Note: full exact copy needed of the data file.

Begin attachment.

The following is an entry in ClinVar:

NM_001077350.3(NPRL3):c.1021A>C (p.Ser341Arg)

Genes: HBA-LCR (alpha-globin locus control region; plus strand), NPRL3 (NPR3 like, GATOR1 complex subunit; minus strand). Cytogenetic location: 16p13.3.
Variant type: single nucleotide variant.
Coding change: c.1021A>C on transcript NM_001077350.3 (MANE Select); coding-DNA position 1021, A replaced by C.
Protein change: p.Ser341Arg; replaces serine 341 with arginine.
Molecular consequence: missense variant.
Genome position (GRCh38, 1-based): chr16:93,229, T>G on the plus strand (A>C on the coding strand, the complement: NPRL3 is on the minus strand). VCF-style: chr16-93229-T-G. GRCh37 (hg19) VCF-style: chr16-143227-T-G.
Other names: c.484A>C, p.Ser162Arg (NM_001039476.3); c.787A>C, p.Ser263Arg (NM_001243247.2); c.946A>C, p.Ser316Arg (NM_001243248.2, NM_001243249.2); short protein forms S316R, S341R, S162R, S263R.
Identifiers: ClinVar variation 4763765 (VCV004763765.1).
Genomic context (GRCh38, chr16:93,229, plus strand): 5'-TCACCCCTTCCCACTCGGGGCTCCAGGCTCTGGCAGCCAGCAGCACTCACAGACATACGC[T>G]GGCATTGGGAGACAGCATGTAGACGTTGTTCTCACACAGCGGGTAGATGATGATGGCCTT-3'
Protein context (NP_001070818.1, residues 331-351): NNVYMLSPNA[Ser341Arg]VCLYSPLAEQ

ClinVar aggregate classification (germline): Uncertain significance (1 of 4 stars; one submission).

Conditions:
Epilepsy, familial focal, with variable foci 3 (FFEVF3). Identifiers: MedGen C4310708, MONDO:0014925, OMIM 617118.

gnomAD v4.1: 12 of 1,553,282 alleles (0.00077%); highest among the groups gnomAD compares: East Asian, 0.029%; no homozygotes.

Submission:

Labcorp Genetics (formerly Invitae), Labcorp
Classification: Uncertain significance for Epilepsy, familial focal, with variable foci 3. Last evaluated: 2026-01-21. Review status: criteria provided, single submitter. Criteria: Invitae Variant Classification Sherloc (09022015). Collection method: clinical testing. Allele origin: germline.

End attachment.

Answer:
The following is an entry in ClinVar:

NM_001077350.3(NPRL3):c.1021A>C (p.Ser341Arg)

Genes: HBA-LCR (alpha-globin locus control region; plus strand), NPRL3 (NPR3 like, GATOR1 complex subunit; minus strand). Cytogenetic location: 16p13.3.
Variant type: single nucleotide variant.
Coding change: c.1021A>C on transcript NM_001077350.3 (MANE Select); coding-DNA position 1021, A replaced by C.
Protein change: p.Ser341Arg; replaces serine 341 with arginine.
Molecular consequence: missense variant.
Genome position (GRCh38, 1-based): chr16:93,229, T>G on the plus strand (A>C on the coding strand, the complement: NPRL3 is on the minus strand). VCF-style: chr16-93229-T-G. GRCh37 (hg19) VCF-style: chr16-143227-T-G.
Other names: c.484A>C, p.Ser162Arg (NM_001039476.3); c.787A>C, p.Ser263Arg (NM_001243247.2); c.946A>C, p.Ser316Arg (NM_001243248.2, NM_001243249.2); short protein forms S316R, S341R, S162R, S263R.
Identifiers: ClinVar variation 4763765 (VCV004763765.1).
Genomic context (GRCh38, chr16:93,229, plus strand): 5'-TCACCCCTTCCCACTCGGGGCTCCAGGCTCTGGCAGCCAGCAGCACTCACAGACATACGC[T>G]GGCATTGGGAGACAGCATGTAGACGTTGTTCTCACACAGCGGGTAGATGATGATGGCCTT-3'
Protein context (NP_001070818.1, residues 331-351): NNVYMLSPNA[Ser341Arg]VCLYSPLAEQ

ClinVar aggregate classification (germline): Uncertain significance (1 of 4 stars; one submission).

Conditions:
Epilepsy, familial focal, with variable foci 3 (FFEVF3). Identifiers: MedGen C4310708, MONDO:0014925, OMIM 617118.

gnomAD v4.1: 12 of 1,553,282 alleles (0.00077%); highest among the groups gnomAD compares: East Asian, 0.029%; no homozygotes.

Submission:

Labcorp Genetics (formerly Invitae), Labcorp
Classification: Uncertain significance for Epilepsy, familial focal, with variable foci 3. Last evaluated: 2026-01-21. Review status: criteria provided, single submitter. Criteria: Invitae Variant Classification Sherloc (09022015). Collection method: clinical testing. Allele origin: germline.